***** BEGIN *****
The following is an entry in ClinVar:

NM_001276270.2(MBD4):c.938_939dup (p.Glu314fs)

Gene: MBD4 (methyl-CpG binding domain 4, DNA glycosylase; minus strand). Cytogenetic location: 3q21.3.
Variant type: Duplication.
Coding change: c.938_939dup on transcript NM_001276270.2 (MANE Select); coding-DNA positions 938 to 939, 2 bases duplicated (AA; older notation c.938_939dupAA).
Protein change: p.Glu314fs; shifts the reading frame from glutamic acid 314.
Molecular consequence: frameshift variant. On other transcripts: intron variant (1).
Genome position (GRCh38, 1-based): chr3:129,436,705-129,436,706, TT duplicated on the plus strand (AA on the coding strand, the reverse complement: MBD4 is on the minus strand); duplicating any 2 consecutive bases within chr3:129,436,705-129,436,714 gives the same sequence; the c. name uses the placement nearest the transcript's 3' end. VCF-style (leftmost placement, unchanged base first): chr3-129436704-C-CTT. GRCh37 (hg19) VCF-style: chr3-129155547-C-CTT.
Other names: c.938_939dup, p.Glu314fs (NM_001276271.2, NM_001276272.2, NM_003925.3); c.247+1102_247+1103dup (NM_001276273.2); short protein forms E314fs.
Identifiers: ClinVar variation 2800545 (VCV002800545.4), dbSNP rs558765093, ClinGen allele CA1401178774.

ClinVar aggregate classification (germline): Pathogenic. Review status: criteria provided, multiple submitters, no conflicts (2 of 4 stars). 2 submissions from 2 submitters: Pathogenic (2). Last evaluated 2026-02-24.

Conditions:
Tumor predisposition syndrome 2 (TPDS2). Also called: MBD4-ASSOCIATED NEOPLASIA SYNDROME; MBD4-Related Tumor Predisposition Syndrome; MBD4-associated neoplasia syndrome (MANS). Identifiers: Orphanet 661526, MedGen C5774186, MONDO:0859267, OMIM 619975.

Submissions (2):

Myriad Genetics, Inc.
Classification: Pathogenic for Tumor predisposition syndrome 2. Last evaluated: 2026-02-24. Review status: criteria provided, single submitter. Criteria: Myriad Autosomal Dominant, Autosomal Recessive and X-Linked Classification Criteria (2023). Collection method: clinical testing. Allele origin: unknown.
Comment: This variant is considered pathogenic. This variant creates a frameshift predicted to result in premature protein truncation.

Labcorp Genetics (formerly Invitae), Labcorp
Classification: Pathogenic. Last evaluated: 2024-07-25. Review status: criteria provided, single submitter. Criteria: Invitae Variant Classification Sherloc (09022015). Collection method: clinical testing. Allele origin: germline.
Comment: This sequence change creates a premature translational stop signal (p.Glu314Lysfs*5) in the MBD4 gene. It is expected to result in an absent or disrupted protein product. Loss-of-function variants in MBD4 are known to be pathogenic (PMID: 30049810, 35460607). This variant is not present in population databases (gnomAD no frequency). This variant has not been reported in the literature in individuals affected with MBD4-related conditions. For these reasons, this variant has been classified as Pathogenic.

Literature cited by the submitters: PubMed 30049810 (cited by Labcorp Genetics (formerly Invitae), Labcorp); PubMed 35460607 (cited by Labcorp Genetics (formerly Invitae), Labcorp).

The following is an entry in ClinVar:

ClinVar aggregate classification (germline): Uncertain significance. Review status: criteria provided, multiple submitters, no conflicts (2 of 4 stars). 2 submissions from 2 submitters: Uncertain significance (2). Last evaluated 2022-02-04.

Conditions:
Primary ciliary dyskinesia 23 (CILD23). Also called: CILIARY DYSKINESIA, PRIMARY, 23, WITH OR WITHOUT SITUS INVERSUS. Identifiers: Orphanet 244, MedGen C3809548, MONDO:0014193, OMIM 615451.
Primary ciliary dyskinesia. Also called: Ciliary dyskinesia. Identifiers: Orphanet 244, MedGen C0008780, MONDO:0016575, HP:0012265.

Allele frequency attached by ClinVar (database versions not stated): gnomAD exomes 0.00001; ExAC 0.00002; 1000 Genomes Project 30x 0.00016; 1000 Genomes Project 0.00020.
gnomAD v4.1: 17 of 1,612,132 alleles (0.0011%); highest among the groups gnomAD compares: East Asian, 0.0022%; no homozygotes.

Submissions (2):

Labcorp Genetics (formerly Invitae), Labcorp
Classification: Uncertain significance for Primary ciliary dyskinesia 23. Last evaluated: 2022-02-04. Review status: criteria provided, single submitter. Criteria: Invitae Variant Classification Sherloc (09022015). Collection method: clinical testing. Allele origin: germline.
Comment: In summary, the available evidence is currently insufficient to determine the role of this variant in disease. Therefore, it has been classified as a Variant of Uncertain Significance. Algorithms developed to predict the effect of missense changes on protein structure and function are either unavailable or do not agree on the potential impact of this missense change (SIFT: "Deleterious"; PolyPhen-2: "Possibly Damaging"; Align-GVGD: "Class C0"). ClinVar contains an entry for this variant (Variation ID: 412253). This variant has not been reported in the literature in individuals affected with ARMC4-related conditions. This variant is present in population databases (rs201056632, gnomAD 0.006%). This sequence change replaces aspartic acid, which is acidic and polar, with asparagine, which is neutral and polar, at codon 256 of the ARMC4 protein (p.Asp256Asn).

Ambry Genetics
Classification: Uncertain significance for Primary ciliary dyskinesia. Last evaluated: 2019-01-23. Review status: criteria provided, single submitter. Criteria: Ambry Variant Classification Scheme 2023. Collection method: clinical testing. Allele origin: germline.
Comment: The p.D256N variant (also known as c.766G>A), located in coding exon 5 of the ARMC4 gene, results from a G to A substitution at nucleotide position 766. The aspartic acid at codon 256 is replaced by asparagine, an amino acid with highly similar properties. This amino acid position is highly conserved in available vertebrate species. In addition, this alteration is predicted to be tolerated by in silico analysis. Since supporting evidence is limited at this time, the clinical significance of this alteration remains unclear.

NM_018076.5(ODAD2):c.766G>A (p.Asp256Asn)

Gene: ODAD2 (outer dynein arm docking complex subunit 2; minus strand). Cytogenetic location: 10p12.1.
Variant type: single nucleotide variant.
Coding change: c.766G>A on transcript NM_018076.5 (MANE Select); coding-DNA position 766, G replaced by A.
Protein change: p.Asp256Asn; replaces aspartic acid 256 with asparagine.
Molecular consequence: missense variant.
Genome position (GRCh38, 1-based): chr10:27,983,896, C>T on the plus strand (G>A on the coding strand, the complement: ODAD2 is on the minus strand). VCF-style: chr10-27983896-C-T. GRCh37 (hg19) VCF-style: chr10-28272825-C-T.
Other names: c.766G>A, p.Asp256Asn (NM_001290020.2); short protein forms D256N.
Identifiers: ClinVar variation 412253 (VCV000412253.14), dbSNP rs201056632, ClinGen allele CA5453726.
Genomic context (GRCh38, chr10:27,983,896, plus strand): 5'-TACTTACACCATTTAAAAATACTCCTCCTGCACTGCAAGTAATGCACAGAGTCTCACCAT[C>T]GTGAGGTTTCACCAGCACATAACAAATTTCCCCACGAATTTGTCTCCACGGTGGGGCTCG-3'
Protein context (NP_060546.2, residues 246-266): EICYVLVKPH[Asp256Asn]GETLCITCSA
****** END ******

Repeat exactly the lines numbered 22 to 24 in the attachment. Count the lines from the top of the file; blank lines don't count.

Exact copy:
The following is an entry in ClinVar:

ClinVar aggregate classification (germline): Uncertain significance. Review status: criteria provided, multiple submitters, no conflicts (2 of 4 stars). 2 submissions from 2 submitters: Uncertain significance (2). Last evaluated 2022-02-04.

Conditions: